By Arnout Boelens
The city of Palo Alto does better on road safety than many U.S. cities; however, anyone who has walked or bicycled in Palo Alto, or has tried to parallel park on our busiest streets for that matter, can understand there is plenty of room for safety improvement.
Roads like Embarcadero and Middlefield see many crashes involving all kinds of road users. These collisions are no accident. Multilane arterials and their intersections are built for speed at the cost of road safety with multiple auto lanes in each direction, enabling uncontrolled passing and very limited space for bicycles and pedestrian facilities. For speeds over 20 mph, the risk of a fatality increases exponentially when a crash between a car and a pedestrian or bicyclist occurs.
Improving road safety starts with policy change. Today, 60% of middle and high school students in the Palo Alto Unified School District walk and bike to school, and Palo Alto is ranked in the top five cities nationwide with a population of bicycle commuters above 60,000.
Yet, Palo Alto has never implemented detailed policies and programs to reach their goal of zero severe injuries and fatalities on city streets to protect these vulnerable road users, as stated in the 2030 comprehensive plan.
To improve road safety, the city could adopt a Safe System policy for road safety and set an ambitious timeline for pursuing its existing goal of zero severe injuries and roadway fatalities on streets in Palo Alto. That's something that Hoboken, New Jersey, has been able to achieve for the last four years.
Traditionally, a city like Palo Alto makes sure infrastructure is up to code and monitors the crashes happening on its streets. When enough crashes take place at a specific location, safety improvements may be implemented. Under a Safe System approach, a city does not wait for tragedy to happen; instead, it applies known safety principles proactively and systematically for any repaving or new infrastructure project.
In addition, a severe or fatal crash would lead to a forensic analysis on how to improve road safety at that location beyond mere code compliance. This leads to a process of continuous road safety improvements and to a shared responsibility of road safety between the road user and the city.
According to the Transportation Injury Mapping System (TIMS) at the University of California, Berkeley, there were 86 victims of severe crashes in Palo Alto and 13 victims of fatal crashes in the city between 2010 and 2019. Of these severe crash victims, 15 were pedestrians, 31 were bicyclists, and 40 were motor vehicle occupants. Of the fatalities, seven were pedestrians, one was a bicyclist, and five were motor vehicle occupants.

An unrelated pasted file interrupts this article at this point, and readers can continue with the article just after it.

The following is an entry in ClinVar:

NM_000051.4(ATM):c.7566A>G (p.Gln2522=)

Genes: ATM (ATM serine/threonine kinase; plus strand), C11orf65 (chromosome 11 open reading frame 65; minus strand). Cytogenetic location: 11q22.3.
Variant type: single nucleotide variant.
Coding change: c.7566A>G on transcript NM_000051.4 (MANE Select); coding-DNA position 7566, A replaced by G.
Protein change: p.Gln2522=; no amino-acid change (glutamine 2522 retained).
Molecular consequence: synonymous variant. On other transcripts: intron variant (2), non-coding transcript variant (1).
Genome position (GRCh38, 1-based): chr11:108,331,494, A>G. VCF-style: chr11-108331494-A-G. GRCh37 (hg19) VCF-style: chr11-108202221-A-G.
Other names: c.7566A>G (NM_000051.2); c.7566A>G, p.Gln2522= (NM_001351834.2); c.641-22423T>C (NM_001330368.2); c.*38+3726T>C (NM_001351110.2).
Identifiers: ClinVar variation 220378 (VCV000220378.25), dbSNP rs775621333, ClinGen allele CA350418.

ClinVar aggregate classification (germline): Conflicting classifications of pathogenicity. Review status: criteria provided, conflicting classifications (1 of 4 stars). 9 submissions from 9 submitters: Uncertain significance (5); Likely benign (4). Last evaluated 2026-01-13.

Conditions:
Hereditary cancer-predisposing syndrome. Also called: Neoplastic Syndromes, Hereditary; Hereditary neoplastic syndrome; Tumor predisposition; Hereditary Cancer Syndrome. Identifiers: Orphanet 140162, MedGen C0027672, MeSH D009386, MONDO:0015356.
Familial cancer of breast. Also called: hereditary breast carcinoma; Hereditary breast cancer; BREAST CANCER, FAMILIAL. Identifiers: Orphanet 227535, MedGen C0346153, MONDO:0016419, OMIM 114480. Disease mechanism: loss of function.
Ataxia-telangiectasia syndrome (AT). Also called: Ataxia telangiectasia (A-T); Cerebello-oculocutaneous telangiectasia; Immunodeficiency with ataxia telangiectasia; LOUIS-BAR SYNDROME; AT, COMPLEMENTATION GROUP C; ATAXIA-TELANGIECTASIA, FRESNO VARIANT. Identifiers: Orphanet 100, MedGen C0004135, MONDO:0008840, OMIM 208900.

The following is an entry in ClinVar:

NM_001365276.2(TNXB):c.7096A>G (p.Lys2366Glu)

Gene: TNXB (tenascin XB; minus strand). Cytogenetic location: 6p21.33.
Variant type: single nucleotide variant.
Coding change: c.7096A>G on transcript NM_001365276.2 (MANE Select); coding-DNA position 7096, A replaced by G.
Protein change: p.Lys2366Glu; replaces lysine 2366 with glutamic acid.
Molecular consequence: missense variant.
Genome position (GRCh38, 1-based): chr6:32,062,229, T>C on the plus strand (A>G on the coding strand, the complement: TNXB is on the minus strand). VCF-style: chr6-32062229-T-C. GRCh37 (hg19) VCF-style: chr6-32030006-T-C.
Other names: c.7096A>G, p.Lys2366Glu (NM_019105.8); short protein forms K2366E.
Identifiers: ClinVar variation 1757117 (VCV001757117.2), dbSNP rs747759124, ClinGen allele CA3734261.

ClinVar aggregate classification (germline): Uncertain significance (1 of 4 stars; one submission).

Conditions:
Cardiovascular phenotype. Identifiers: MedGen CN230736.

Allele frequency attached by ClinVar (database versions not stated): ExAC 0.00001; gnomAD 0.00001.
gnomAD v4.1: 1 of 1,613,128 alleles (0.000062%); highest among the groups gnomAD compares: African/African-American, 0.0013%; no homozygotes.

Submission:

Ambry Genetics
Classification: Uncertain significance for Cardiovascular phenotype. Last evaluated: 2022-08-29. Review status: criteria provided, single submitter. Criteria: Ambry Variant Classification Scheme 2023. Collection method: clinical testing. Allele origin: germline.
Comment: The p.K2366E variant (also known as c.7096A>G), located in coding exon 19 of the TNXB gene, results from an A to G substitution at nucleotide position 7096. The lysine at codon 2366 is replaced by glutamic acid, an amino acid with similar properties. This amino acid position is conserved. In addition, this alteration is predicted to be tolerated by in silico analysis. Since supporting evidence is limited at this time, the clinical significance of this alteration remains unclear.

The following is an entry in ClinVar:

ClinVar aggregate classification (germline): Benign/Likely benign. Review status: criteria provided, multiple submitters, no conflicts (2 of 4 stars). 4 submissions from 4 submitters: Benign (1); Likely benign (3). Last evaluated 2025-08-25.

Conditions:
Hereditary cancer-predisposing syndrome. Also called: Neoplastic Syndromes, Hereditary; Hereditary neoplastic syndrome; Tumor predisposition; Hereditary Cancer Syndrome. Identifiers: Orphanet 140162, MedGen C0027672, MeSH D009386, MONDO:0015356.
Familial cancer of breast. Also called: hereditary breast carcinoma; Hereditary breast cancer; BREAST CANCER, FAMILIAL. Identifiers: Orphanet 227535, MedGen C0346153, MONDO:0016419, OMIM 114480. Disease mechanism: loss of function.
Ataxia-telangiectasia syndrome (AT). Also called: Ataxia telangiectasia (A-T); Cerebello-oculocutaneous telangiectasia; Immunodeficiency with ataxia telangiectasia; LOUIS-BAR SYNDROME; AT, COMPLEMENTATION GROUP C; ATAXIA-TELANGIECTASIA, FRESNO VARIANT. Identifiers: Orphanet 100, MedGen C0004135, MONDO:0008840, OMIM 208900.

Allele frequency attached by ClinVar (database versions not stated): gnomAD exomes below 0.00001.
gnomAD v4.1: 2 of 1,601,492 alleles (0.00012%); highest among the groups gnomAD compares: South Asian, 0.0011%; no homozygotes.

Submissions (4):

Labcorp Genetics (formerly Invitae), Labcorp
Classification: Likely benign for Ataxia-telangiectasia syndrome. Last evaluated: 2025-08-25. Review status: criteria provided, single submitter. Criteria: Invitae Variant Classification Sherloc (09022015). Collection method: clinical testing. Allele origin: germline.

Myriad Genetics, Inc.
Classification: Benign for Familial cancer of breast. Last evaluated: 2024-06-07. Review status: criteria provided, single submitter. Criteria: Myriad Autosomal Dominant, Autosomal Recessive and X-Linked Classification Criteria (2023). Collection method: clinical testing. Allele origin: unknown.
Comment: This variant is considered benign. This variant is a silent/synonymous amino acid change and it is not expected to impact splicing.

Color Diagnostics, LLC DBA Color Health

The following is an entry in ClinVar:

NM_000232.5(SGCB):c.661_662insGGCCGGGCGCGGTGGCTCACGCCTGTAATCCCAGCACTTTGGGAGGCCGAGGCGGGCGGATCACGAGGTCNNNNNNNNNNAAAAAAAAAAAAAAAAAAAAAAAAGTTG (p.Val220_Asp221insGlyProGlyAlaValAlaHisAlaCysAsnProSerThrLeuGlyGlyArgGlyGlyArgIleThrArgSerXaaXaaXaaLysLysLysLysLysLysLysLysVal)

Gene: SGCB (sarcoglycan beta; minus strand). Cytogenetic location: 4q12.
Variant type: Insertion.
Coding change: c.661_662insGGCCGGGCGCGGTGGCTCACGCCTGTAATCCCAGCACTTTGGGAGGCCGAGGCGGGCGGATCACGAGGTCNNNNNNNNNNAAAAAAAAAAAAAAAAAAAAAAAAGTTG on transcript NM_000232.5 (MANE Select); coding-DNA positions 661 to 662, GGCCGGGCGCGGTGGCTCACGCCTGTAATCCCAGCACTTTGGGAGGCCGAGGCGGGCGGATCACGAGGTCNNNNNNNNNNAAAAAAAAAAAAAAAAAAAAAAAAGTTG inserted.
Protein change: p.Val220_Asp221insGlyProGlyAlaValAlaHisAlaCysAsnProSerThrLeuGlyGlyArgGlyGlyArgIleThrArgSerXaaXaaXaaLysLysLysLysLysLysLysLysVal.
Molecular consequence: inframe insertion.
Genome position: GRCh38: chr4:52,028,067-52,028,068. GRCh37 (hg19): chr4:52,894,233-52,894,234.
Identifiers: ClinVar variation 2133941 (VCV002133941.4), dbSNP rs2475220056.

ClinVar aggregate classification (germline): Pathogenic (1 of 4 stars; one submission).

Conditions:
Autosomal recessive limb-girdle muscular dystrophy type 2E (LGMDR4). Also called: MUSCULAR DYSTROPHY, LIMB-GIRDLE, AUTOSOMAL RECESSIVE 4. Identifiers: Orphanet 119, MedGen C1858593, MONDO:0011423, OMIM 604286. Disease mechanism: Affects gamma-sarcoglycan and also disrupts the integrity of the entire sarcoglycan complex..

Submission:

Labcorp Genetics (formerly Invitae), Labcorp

For these crashes, the top three primary collision factors were driving or bicycling under the influence of alcohol or drugs, improper turning and unsafe speed. Eleven of the severe crash victims were 18 years old or younger. This does not include the fatal crash on California Avenue at El Camino Real in early 2020 that took the life of a local middle school boy. Two-thirds of these crashes took place on high speed roads like Oregon Expressway, El Camino Real and Embarcadero and Middlefield roads.
Crashes on these streets are likely to continue unless we implement a Safe System policy that acknowledges that a severe or fatal crash is a sign of a flaw in our transportation system and something we should learn from and fix. This kind of post-crash care has been endorsed by the Federal Highway Administration and Caltrans in their respective Safe System road safety policies.
By adopting a local Safe System policy and setting an ambitious program with measurable objectives and specific timeline to pursue zero traffic fatalities and severe injuries, the Palo Alto City Council would prioritize this proactive approach to road safety for all road users. This would protect children walking and bicycling to school and seniors, who are at especially high risk in a crash. It will make road conditions safer for all road users, including drivers and others who may need other transportation options to get where they need to go.
People are vulnerable to injury and make mistakes. Let's do all we can to create an environment that reduces risk of collisions and injury to all street users — people who walk, bike, drive and use transit. Let's make our local streets work better for everyone.